• Ownership of a key resource. Although exclusive ownership of a key resource is a potential source of monopoly, in practice monopolies rarely arise for this reason.
  • The government gives a single firm the exclusive right to produce some good (or render a service). Governments may restrict entry by giving a single firm the exclusive right to sell a particular good in certain markets. Patent and copyright laws are two important examples of how government creates a monopoly to serve the public interest.
  • Costs of production make a single producer more efficient than a large number of producers. An industry is a natural monopoly when a single firm can supply a good or service to an entire market at a smaller cost than could two or more firms. A natural monopoly arises when there are economies of scale over the relevant range of output.
The most important advantage of being a monopolist is that it can set prices without regard to how other firms respond. Thus, while a perfectly competitive firm is a price taker, a monopoly firm is a price maker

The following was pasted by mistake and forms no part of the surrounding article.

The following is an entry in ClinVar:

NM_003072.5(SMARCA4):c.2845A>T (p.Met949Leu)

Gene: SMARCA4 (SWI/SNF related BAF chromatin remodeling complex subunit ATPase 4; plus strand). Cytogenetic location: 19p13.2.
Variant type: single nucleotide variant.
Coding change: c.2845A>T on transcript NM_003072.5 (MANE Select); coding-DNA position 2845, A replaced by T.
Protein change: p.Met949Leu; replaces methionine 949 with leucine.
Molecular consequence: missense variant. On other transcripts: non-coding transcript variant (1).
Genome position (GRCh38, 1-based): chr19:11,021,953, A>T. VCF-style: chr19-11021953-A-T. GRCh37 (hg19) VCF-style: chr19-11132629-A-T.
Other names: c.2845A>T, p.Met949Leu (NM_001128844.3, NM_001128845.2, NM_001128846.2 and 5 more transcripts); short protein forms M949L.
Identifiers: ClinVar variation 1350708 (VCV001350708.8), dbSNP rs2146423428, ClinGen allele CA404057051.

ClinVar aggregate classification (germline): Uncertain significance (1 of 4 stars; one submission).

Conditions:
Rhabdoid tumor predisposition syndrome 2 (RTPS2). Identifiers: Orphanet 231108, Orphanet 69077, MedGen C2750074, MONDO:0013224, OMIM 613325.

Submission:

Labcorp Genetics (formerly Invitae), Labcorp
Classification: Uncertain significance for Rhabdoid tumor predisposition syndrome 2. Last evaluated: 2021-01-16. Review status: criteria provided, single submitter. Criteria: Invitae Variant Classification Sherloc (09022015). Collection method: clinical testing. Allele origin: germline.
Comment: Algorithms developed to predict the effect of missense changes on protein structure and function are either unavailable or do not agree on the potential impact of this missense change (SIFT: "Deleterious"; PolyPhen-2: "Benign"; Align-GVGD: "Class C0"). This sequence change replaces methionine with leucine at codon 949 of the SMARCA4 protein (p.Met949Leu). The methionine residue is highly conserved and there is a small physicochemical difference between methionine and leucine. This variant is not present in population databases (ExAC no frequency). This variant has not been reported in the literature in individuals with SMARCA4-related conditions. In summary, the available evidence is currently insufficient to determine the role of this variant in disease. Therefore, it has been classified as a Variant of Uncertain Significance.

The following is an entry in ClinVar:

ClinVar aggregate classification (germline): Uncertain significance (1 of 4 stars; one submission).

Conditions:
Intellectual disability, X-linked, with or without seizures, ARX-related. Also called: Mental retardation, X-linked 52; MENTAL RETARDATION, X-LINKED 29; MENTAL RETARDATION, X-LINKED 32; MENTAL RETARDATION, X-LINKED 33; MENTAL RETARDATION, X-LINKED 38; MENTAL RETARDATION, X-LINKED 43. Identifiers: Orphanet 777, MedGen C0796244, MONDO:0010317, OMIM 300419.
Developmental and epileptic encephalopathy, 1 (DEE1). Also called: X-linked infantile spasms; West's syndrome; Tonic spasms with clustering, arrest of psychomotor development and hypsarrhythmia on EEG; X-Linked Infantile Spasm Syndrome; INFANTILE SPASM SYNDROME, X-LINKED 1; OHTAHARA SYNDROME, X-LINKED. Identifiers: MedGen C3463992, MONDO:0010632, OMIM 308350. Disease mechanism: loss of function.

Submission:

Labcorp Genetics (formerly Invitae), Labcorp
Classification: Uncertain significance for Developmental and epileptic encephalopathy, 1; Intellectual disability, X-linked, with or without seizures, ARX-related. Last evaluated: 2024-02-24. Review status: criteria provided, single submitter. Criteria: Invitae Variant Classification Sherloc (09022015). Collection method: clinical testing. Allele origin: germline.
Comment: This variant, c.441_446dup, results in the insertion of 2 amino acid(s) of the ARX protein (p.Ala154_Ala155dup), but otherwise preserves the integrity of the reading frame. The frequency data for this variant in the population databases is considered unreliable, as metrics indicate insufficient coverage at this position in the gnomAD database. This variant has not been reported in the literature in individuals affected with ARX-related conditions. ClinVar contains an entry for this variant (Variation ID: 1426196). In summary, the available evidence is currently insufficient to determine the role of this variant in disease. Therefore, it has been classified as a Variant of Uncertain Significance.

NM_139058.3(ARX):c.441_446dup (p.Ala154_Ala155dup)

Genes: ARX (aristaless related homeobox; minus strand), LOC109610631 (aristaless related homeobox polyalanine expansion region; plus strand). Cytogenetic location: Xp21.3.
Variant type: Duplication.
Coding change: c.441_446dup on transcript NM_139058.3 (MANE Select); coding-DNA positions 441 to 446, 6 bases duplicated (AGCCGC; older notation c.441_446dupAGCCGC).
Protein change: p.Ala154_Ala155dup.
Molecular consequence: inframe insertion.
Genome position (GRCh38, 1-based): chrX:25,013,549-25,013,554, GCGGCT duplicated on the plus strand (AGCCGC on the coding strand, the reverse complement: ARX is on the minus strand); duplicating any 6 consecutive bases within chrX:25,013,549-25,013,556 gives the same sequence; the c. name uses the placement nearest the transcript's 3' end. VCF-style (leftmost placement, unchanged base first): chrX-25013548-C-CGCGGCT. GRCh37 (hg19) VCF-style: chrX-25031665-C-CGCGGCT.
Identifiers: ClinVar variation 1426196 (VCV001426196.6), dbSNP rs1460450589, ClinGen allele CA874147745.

3. Monopolistic competition 

Monopolistic competition is a market structure where many firms are selling products that are similar but not identical. monopolistically competitive firm’s products may be differentiated due to factors like geography (when consumers prefer stores that are convenient to reach) or the idiosyncratic preferences of buyers (that is, if tastes differ markedly from one person to the next). These slight differences enable firms to charge higher prices and still attract buyers. This opportunity to profit in the short run encourages new firms to enter monopolistically competitive markets, which may eventually lower profits and move the industry closer to perfect competition.
4. Oligopoly